If you pay attention to video game news, you’ve probably heard a lot of buzz these last few weeks about an indie game called Minecraft. Ever since it caught the attention of gaming tastemakers Rock, Paper, Shotgun and Penny Arcade, my online social circle has been completely twitterpated. In fact, it has become so extraordinarily popular that the developers have made it temporarily free-to-play in order to prevent overloading their servers.
Minecraft is a peculiar game that’s difficult to classify. Its pedigree certainly includes the world-building of Dwarf Fortress, the procedural dungeon crawling of Rogue, and the undirected creativity of LEGO. While it’s marvellously simple and intuitive, Minecraft is not an easy game to learn. In its current alpha release, it has nothing in the way of guidance or tutorials. It’s nearly impossible to figure out what to do on your own, making it necessary to follow an external FAQ.
In an effort to help resolve this unfortunate situation, I’ve put together a small guide to surviving your first day and night in Minecraft. There are already a number of excellent walkthroughs for new players available on the game’s forum, and my advice certainly does not diverge strongly from them. However, if this guide manages to pique your interest then I strongly encourage you to purchase a copy and explore the world of Minecraft for yourself.
Welcome to your very own procedurally generated world! It’s very pretty and ripe for exploration. However, you shouldn’t start wandering just yet. When nighttime falls, the land will be crawling with all sorts of dangerous fiends. You need to start gathering the necessary materials to survive the night.
The first resource you need is lumber. Walk up the nearest tree trunk and begin harvesting it by holding down the left mouse button. The block will eventually break, dropping a log that you can pick up. Chop down a few more trees in this manner until you have collected close to a dozen logs.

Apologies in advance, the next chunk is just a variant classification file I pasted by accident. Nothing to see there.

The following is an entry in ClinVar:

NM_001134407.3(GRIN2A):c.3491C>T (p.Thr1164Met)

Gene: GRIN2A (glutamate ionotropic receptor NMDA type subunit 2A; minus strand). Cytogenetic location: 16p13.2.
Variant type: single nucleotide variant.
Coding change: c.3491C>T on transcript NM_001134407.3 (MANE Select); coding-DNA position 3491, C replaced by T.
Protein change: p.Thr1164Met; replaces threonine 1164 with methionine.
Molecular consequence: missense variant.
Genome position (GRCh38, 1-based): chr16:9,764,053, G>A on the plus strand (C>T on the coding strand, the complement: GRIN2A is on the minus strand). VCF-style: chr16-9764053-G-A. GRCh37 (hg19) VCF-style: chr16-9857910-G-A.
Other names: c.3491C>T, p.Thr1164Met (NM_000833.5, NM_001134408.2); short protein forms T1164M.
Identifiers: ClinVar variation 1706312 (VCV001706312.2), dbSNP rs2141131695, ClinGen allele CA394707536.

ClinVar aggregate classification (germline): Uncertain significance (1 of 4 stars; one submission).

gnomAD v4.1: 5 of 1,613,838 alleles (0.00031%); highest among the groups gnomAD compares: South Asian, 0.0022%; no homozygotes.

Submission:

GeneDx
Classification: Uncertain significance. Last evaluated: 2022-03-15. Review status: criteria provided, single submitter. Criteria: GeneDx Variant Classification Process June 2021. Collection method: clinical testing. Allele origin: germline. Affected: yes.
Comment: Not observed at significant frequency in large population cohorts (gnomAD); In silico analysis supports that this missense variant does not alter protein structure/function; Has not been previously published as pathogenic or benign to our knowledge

To begin using these logs, they need to be crafted into lumber and sticks. Begin by pressing ‘i’ to open your inventory, then click and drag the logs into the crafting window. You will receive four units of lumber for each log you process. Next, drag the lumber into the crafting window in the shape illustrated above (one on top of the other) to create sticks. If necessary, you can split your lumber pile in half by right clicking it.
Crafting is one of the Minecraft‘s most fundamental mechanics, but in the alpha version it is very poorly documented. If you’d like to know more about the sort of things you can craft, I recommend consulting the Minecraft Wiki.
Coal is the second essential resource for your first night in Minecraft. As illustrated in the screenshot above, it looks like black splotches on a rock cube. It’s most commonly found embedded in sheer rock cliffs and natural cave formations. However, unlike wood, you cannot gather coal with your bare hands; you need to craft a proper tool.
To make a tool, you need a crafting table to access the 3×3 crafting grid. You can make one by arranging four pieces of lumber in a square. Move the crafting table to the bottom line of your inventory, use the scroll wheel to equip it, and place it in the world by right clicking. Don’t worry too much about the position, as you can pick the crafting table back up by left-click “gathering” it.